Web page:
TALBERT v. WISE et al
MEMORANDUM. AN APPROPRIATE ORDER FOLLOWS.. SIGNED BY HONORABLE LAWRENCE F. STENGEL ON 4/10/17. 4/11/17 ENTERED AND COPIES MAILED TO PRO SE PLFF., 1 COPY TO LEGAL BIN.(pr, )
IN THE UNITED STATES DISTRICT COURT
FOR THE EASTERN DISTRICT OF PENNSYLVANIA
PENNSYLVANIA DEPARTMENT OF
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KATE BN:.v· ; ' · .. .
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Plaintiff Charles Talbert brings this civil action, pursuant to 42 U .S.C. § 1983, against the
Pennsylvania Department of Public Welfare (DPW) and DPW employee, Tina Wise, based on
the fact that DPW recovered a portion of his recent legal settlement. Talbert seeks leave to
proceed informa pauperis. The Court will grant Talbert leave to proceed informa pauperis and
dismiss his complaint.
While he was a pretrial detainee within the Philadelphia Prison System, Talbert was
injured in the course of an ileostomy reversal surgery. The City of Philadelphia apparently
acquired funds from DPW to cover the costs of Talbert's approximately thirty-day stay at the
hospital. (Compl. if 8.) The complaint and letters attached to the complaint reflect that DPW
covered $74,853.04 of Talbert's medical costs.
Talbert filed a medical malpractice lawsuit against the Albert Einstein Medical Center
and the doctor who performed his surgery. Ms. Wise sent a letter to the defendants' attorney
informing her that, in accordance with 62 Pa. Cons. Stat. § 1409, DPW had "a first claim on any
The following facts are taken from the complaint and documents attached to the complaint.
judgment, award, or settlement to insure the reimbursement of the Medicaid Program." Talbert
sent a letter to Ms. Wise objecting to DPW's interest. He subsequently settled his medical
malpractice case for a total of $7 ,500, half of which was allocated to DPW.
Talbert subsequently filed the instant case, pursuant to 42 U.S.C. § 1983, against DPW
and Wise because he believes that they "abused their State authority, to unlawfully threaten, and
take money" from his settlement. (Compl.
14.) He seeks damages.
STANDARD OF REVIEW
Talbert's motion to proceed informa pauperis is granted because it appears that he is not
capable of paying the fees to commence this civil action. Accordingly, 28 U.S.C. §
1915(e)(2)(B)(ii) requires the Court to dismiss the complaint if it fails to state a claim. To
survive dismissal, the complaint must contain "sufficient factual matter, accepted as true, to state
a claim to relief that is plausible on its face." Ashcroft v. Iqbal, 556 U.S. 662, 678 (2009)
(quotations omitted). "[M]ere conclusory statements do not suffice." Id. The Court may also
consider exhibits attached to the complaint. Buck v. Hampton Twp. Sch. Dist., 452 F.3d 256, 260
(3d Cir. 2006). As Talbert is proceeding prose, the Court construes his allegations liberally.
Higgs v. Att'y Gen., 655 F.3d 333, 339 (3d Cir. 2011).
"To state a claim under § 1983, a plaintiff must allege the violation of a right secured by
the Constitution and laws of the United States, and must show that the alleged deprivation was
committed by a person acting under color of state law." West v. Atkins, 487 U.S. 42, 48 (1988).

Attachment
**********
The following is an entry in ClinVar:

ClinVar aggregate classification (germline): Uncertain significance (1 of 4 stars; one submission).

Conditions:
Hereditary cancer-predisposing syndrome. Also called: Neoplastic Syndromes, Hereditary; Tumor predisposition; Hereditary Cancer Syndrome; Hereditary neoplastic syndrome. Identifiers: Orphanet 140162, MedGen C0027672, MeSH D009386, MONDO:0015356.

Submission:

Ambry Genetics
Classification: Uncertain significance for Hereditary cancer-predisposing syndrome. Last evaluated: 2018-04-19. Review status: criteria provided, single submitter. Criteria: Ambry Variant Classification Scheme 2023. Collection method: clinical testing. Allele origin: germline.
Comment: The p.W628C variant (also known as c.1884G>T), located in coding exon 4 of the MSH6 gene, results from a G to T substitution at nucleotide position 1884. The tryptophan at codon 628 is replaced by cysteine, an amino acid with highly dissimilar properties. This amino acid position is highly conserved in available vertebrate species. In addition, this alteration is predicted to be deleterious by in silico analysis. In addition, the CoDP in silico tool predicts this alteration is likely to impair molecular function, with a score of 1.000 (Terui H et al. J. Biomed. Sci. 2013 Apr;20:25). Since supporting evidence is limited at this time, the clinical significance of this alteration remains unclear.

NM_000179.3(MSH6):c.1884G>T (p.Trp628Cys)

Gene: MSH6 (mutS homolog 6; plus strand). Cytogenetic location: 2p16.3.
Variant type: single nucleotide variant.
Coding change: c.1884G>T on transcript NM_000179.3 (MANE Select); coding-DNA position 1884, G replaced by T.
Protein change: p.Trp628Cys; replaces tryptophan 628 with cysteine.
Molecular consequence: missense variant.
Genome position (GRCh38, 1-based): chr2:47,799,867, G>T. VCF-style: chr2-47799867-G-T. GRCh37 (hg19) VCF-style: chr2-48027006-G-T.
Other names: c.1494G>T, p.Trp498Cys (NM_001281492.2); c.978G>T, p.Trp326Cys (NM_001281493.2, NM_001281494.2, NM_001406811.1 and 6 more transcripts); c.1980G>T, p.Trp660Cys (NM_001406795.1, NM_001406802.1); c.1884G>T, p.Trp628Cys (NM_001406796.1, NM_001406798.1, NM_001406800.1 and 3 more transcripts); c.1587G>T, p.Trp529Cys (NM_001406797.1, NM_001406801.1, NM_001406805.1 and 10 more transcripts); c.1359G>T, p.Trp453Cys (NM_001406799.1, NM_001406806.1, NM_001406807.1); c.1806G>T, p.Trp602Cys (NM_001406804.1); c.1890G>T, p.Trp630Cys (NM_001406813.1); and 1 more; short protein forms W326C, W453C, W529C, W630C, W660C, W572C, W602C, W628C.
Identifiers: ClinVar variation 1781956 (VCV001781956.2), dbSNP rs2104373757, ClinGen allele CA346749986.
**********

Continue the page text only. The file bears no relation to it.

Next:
It is not clear what constitutional violation Talbert believes occurred here. Accordingly, the
Court will construe the complaint as raising a procedural due process claim based on DPW's
recovery of a portion of Talbert's settlement proceeds. "Fundamentally, procedural due process
requires notice and an opportunity to be heard" in a meaningful time and manner. Mancini v.
Northampton Cnty., 836 F.3d 308, 315 (3d Cir. 2016) (citing Mathews v. Eldridge, 424 U.S. 319,
State law permits DPW to be reimbursed from a settlement when it has paid medical costs
related to the underlying claim as long as DPW's recovery does not exceed half of the Medicaid
beneficiary's recovery after certain deductions. See 62 Pa. Cons. Stat. § 1409; Shaffer-Doan ex
rel. Doan v. Com. Dep't of Pub. Welfare, 960 A.2d 500, 506 (Pa. Commw. Ct. 2008) ("The
overarching purpose of [The Fraud and Abuse Control Act] is to authorize DPW to obtain
compensation from third parties for benefits DPW paid on behalf of a person injured by the third
parties."); see also Tristani ex rel. Karnes v. Richman, 652 F.3d 360, 370 & 377-78 (3d Cir.
2011) (holding that DPW may legally assert a lien against a Medicaid beneficiary's recovery
relating to medical costs and that Pennsylvania's allocation scheme is lawful because
beneficiaries have the ability to appeal). Letters attached to the complaint reflect that Talbert
received notice of DPW's lien before he settled the case. If Talbert sought to challenge the lien
or the amount DPW recovered, he could have litigated the matter in state court or appealed to the
Bureau of Hearings and Appeals. See 62 Pa. Cons. Stat.§ 1409; 55 Pa. Code§ 259.3. Nothing
in the complaint suggests that those procedures are inadequate or that Talbert even attempted to
avail himself of them. Accordingly, Talbert has not stated a due process claim. Talbert's claims
against DPW also fail because, as a department of the Commonwealth, DPW is entitled to
Eleventh Amendment immunity and, in any event, is not a "person" for purposes of§ 1983. See
Will v. Mich. Dep 't ofState Police, 491 U.S. 58, 65-66 (1989); Betts v. New Castle Youth Dev.
Ctr., 621 F.3d 249, 254-55 (3d Cir. 2010).
For the foregoing reasons, the Court will dismiss Talbert's complaint. The Court will
give Talbert leave to file an amended complaint in light of the liberal standard governing
amendment. An appropriate order follows, which shall be docketed separately.
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